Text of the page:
When celebrities like famous actors or top athletes are asked about retirement, a lot of them tend to answer that they would continue to act/ play as long as they enjoy doing so. If you are one of them, probably you can afford not to read this any further. However if you are not, please continue reading because you like most others will need a retirement plan.
You may think that this is going in a negative direction – we are discussing ‘retirement’ instead of ‘career growth’. In all probabilities, you may also think that ‘retirement’ is too far away to be thought of right now. But believe me when I say that retirement is a critical phase in everyone’s life, not only from a personal perspective but more so from a financial perspective.
Now, retirement is that phase of life when a person decides not to participate in any full-time economic activity. As a result, there is no steady stream of cash inflows. In such a scenario, how is a person expected to continue having the same living standards or paying the bills for basic necessities? How can a person spend the retired life travelling around the world like he always dreamed of but was never able to actually fulfill due to work or other responsibilities? Essentially, how can a retired person be financially independent?
A plan is usually necessary for undertaking any major activity or mitigating any contingency in our lives. Therefore, the answer to the above questions is to formulate a retirement plan at the earliest, if you haven’t done that already. While retirement planning must be a part of overall financial planning, it tends to be one of the most neglected financial goals. The key to any planning is the ability to articulate the goals and timelines and then work backwards, to the present and to properly identify dependencies and milestones. When the retirement planning is conducted, the time horizons are expected to be long and uncertain, ranging from a few years to even 50 years in some cases. In such cases, it becomes imperative to divide the goals into milestones and timelines into phases of smaller intervals (say 5 years) and re-evaluate the plan for those intervals.
In the context of retirement planning, the goal is to build a corpus of assets by the time of retirement, which will generate sufficient cash inflows to meet all the expenses during the retired phase of life. Let’s take up an example for better understanding – the hypothetical case of a certain Mr. A. Kumar. To be able to estimate his retirement corpus requirement, following information are required:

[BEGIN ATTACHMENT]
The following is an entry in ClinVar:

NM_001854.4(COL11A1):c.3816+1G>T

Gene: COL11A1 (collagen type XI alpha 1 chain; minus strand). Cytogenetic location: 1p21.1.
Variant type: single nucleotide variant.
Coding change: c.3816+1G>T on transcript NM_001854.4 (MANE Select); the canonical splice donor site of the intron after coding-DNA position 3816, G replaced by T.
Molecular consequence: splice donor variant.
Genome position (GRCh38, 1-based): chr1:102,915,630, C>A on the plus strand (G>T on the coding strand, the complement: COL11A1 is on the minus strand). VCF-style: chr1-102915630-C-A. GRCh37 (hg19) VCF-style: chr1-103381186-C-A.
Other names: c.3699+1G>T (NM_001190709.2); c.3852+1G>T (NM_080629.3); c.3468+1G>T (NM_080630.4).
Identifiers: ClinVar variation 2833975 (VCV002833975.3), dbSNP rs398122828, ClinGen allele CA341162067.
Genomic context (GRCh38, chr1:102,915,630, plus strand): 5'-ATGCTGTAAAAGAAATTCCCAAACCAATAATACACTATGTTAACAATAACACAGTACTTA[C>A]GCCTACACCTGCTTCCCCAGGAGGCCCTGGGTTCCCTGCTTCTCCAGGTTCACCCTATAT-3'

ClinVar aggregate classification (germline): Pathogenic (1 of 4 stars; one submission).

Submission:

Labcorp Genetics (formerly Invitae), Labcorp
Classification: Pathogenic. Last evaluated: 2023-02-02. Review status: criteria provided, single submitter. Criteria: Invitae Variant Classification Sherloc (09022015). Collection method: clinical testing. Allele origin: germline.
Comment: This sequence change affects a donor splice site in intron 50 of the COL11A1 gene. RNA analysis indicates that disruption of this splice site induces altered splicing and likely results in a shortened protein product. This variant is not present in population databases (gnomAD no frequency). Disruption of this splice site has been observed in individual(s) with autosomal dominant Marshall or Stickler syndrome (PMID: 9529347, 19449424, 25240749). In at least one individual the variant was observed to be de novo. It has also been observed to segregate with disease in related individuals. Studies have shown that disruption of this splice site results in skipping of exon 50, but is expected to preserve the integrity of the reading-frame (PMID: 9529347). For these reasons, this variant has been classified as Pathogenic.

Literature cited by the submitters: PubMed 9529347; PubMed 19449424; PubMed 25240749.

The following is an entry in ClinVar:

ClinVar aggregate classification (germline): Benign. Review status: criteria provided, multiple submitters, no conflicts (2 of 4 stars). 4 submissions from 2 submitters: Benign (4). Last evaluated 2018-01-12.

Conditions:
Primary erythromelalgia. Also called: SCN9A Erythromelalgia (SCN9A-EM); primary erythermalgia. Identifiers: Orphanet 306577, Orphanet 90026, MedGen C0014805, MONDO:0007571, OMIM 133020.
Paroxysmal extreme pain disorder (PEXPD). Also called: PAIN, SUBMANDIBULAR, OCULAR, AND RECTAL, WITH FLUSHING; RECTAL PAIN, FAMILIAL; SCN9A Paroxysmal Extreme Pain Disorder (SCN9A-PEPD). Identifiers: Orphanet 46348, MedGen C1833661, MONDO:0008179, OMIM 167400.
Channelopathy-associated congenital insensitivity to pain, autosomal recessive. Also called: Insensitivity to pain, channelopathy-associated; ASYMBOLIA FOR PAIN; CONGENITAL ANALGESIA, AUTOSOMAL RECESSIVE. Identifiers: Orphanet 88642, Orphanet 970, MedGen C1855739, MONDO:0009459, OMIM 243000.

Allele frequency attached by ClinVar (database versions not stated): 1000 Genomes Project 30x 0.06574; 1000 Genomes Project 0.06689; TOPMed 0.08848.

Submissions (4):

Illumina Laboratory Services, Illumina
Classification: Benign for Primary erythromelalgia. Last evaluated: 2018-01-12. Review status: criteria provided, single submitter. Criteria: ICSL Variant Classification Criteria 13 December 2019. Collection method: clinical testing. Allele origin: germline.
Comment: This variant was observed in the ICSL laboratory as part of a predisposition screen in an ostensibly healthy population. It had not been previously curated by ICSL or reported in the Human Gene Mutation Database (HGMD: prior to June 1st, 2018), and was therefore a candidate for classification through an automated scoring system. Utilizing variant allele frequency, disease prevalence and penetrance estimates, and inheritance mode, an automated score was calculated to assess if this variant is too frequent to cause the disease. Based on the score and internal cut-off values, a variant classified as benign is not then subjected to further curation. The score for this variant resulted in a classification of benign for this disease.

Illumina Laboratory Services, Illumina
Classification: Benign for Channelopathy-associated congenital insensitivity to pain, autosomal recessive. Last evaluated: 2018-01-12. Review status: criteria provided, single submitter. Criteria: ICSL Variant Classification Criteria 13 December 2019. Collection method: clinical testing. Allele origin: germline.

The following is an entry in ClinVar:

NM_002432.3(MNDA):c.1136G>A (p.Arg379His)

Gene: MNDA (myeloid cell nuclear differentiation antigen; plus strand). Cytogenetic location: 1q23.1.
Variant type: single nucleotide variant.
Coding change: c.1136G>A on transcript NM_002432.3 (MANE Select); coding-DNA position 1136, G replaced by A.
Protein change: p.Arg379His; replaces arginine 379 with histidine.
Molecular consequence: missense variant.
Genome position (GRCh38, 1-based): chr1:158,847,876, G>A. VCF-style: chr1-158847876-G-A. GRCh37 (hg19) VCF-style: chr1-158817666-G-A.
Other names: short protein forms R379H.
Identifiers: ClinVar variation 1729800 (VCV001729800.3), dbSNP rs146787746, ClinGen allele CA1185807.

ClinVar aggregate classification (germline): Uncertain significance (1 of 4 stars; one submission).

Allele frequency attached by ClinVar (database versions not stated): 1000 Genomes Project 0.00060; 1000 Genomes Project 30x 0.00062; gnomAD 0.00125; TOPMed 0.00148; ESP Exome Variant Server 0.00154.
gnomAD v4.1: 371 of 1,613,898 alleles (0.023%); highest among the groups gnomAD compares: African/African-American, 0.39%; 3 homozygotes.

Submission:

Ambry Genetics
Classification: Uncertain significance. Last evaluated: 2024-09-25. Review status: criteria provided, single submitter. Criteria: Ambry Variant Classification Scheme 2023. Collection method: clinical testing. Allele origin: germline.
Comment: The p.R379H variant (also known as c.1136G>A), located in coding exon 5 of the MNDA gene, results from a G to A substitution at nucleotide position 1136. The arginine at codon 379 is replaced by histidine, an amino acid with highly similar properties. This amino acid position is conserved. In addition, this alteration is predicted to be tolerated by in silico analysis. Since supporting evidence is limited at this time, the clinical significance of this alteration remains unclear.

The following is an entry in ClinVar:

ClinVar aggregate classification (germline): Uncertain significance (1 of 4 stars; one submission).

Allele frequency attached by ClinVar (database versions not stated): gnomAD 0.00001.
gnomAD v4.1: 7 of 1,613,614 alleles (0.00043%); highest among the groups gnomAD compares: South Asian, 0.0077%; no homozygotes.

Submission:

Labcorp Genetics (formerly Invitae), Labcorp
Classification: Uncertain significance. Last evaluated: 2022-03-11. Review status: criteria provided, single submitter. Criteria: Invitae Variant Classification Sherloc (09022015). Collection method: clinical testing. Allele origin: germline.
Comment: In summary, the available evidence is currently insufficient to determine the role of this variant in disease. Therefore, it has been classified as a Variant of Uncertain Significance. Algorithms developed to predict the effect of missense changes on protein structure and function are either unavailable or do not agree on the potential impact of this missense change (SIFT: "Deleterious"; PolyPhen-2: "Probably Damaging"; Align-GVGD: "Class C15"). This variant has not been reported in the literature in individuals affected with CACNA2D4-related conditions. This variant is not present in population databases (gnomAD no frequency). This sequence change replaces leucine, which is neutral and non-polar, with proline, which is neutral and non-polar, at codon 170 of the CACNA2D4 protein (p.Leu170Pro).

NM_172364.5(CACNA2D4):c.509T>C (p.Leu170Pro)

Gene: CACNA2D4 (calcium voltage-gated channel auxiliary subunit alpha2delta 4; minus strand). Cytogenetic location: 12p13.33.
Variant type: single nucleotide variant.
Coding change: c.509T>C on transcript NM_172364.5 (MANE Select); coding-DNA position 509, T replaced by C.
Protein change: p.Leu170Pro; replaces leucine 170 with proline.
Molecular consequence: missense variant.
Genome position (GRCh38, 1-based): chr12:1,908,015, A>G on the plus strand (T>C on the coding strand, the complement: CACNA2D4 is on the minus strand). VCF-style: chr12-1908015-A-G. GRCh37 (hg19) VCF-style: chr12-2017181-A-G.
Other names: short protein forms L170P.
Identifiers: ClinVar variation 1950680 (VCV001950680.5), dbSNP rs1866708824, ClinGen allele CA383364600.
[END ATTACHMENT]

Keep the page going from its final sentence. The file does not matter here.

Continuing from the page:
- Current annual expenses (assuming that he would like to continue maintaining the same lifestyle post-retirement), say ₹ 300,000
- Post-retirement life-span, say 20 years
- Number of years to retirement from now, say 20 years
- Average inflation over the life span, say 7%
- An additional multiplying factor for expenses which may be needed for healthcare or travel, say 20%
- Annualized returns on the retirement fund, say 10%
- Current size of savings in retirement fund, say zero
- All the withdrawals from and contributions to the retirement fund are assumed to be at the beginning of the year (for the sake of simplicity)
Based on the above assumptions, the required annual contribution towards the retirement fund, assumed to be increasing annually at the same rate as inflation, is calculated as explained below.
- Equivalent annual expenses at the time of retirement considering the impact of inflation = ₹300,000 * (1+7%)^20 = ₹ 1,160,905
- Using the multiplier of 20% for healthcare/ travel costs, annual expenses at the age of retirement = ₹ 1,160,905* 1.2 = ₹ 1,393,086
- Using this as the base and sustained impact of inflation, the annual expenses for post-retirement years can be calculated as shown below (see the column for Expenses):
Table 1: Projection of expenses
|Years Post-Retirement||Projected Annual Expenses||Required Amount in Retirement Fund to be able to meet the expenses|
(at the beginning of the year)
- To be able to meet these expenses, the corpus amount which is required to be built by the time of retirement (assuming that this is the only asset that Mr. A. Kumar would have to meet his post retirement expenses, and the given annualized rate of return of 10% on the invested funds), has been calculated using the principles of compounding (shown in the second column of the table above). So for Mr. A. Kumar, the retirement corpus that needs to be built is ₹ 21,698,513.
- The retirement corpus of ₹ 21,698,513 can be built by Mr. A. Kumar over a period of 20 years before retirement, with contribution of ₹ 220,577 in first year, contribution increasing annually at 7% (assumed rate of inflation) and an annualized return of 10% on the amount invested in the retirement fund, as shown in the table below: